Where the book is not as good is on what is likely to happen going forward. Bardi gives you all possible options in terms of models. He talks about the whale oil model, Hotelling's model, Jevons' model, Sollow's "factors of production," Hardin's "tragedy of the commons, Lotka and Volterra's dynamic model of population, the use of the Hubbert curve for projection, and the Seneca effect.

Later he gives various options for the future: "the economic crisis that started in 2008 could be the first hint that decline is immanent," substitution and recycling may help, the future US direction may be somewhat similar to the collapse of the Former Soviet Union based on Orlov's work, the forecast in Randers' 2052 may be correct, or we may simply return to a purely agrarian society. He also talks about building a new industrial economy using renewable energy. (The footnote he gives is to an article that talks about getting heat from charcoal and biofuels, and electricity from hydroelectric and "renewable hydrogen.")

I got the impression that Bardi was going out of his way avoid explaining how bad things could be in the future. When he talks about going back to an agrarian society, he never mentions that this very likely would require a drop in world population. He shows image after image of projections of future fossil fuel extraction, assuming a Hubbert Curve, but never shows what the effect would be if a Seneca Curve would take over instead.

When he talks about what the <i>Limits to Growth</i> model says, he says, " We can say that the <i>Limits</i> model leads to results similar to those obtained by the simpler Hubbert one—that is, a bell-shaped curve for industrial and agricultural production. The production of mineral resources does not explicitly appear in the figure, but it is bell-shaped, too." If a person goes back to 1972 <i>Limits to Growth</i>, we find it says, "The basic behavior more of the world system is exponential growth of population and capital, followed by collapse." The chart in the 1972 book shows a very steep drop in food per capita and industrial output per capita, items Bardi conveniently leaves out of his chart.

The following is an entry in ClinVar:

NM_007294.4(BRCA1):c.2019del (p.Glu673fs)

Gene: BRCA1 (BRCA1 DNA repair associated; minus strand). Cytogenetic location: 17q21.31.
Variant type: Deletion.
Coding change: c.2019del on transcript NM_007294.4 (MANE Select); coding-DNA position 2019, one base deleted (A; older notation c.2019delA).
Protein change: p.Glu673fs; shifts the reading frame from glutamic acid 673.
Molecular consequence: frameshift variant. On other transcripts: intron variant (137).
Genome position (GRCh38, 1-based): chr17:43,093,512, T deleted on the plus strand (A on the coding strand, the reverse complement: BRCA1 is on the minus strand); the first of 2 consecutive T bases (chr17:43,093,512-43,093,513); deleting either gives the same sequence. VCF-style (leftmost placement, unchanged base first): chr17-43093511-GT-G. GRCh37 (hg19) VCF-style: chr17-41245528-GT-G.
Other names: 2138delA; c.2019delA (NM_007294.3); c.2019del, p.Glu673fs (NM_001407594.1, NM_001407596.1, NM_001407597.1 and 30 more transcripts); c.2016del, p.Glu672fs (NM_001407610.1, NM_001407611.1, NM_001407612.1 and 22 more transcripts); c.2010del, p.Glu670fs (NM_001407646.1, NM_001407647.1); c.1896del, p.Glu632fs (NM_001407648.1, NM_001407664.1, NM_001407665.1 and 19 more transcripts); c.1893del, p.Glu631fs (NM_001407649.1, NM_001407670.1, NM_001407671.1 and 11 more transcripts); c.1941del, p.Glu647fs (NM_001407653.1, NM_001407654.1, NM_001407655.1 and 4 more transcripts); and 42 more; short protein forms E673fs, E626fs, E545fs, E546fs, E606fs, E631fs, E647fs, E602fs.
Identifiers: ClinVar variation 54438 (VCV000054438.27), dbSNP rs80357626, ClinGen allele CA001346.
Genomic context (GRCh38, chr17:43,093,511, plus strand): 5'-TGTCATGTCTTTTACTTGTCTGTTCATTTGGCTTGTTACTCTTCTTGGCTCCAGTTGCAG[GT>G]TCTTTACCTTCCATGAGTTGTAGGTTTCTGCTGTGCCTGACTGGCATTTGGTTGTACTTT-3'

6 internautes sur 6 ont trouvé ce commentaire utile 
4.0 étoiles sur 5 A must read to understand our present... and future. 23 avril 2014
Par Cristiano Bottone - Publié sur
Format:Format Kindle
The industrialized society, our economy is based on energy and resources. Understanding where we are and what options there are in a world already overexploited is critical to get out of the current crisis. I recommend this book to anyone interested in these issues and most importantly, entrepreneurs and politicians, who can not make wise decisions without having a clear idea of what the planet can still give.
5 internautes sur 5 ont trouvé ce commentaire utile 
5.0 étoiles sur 5 A senior scientist takes a steady look at reality 24 avril 2014
Par P. S. Harris - Publié sur
Format:Format Kindle